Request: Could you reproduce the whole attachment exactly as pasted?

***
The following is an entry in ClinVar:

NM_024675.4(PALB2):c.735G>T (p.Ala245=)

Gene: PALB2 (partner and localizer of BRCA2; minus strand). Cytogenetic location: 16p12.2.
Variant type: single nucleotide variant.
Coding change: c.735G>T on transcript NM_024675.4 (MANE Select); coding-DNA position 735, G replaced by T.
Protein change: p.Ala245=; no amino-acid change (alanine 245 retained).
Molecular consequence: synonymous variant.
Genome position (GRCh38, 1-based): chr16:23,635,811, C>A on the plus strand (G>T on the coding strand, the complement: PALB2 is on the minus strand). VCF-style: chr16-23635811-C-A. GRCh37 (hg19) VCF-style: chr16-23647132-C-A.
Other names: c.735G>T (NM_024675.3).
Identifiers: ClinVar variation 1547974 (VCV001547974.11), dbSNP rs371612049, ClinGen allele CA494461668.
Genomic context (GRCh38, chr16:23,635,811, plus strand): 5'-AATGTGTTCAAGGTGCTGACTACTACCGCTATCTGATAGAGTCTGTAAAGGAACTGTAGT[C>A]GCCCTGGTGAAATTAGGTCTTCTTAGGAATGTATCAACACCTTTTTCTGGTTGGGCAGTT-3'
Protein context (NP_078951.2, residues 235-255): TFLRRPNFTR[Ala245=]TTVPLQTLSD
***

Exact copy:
The following is an entry in ClinVar:

NM_024675.4(PALB2):c.735G>T (p.Ala245=)

Gene: PALB2 (partner and localizer of BRCA2; minus strand). Cytogenetic location: 16p12.2.
Variant type: single nucleotide variant.
Coding change: c.735G>T on transcript NM_024675.4 (MANE Select); coding-DNA position 735, G replaced by T.
Protein change: p.Ala245=; no amino-acid change (alanine 245 retained).
Molecular consequence: synonymous variant.
Genome position (GRCh38, 1-based): chr16:23,635,811, C>A on the plus strand (G>T on the coding strand, the complement: PALB2 is on the minus strand). VCF-style: chr16-23635811-C-A. GRCh37 (hg19) VCF-style: chr16-23647132-C-A.
Other names: c.735G>T (NM_024675.3).
Identifiers: ClinVar variation 1547974 (VCV001547974.11), dbSNP rs371612049, ClinGen allele CA494461668.
Genomic context (GRCh38, chr16:23,635,811, plus strand): 5'-AATGTGTTCAAGGTGCTGACTACTACCGCTATCTGATAGAGTCTGTAAAGGAACTGTAGT[C>A]GCCCTGGTGAAATTAGGTCTTCTTAGGAATGTATCAACACCTTTTTCTGGTTGGGCAGTT-3'
Protein context (NP_078951.2, residues 235-255): TFLRRPNFTR[Ala245=]TTVPLQTLSD